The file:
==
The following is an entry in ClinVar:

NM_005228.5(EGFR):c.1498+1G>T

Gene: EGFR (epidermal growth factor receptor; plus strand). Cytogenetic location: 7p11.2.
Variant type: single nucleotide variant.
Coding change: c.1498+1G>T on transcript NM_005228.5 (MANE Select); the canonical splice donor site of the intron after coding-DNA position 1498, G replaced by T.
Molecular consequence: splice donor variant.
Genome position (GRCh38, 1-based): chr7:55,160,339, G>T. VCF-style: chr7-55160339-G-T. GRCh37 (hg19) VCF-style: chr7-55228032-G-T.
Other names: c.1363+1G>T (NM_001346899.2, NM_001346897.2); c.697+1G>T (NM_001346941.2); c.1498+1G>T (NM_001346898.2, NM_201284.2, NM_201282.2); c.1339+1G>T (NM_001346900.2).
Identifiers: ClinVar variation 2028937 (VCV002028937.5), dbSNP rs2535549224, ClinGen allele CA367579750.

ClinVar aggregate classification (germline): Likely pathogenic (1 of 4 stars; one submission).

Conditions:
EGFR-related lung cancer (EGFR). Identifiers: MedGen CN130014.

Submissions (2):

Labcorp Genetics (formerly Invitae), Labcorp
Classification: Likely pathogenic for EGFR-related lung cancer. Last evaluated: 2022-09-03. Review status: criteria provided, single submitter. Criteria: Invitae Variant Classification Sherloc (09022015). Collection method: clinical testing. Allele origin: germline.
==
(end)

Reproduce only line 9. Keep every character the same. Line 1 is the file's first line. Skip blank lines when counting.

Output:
Identifiers: ClinVar variation 2028937 (VCV002028937.5), dbSNP rs2535549224, ClinGen allele CA367579750.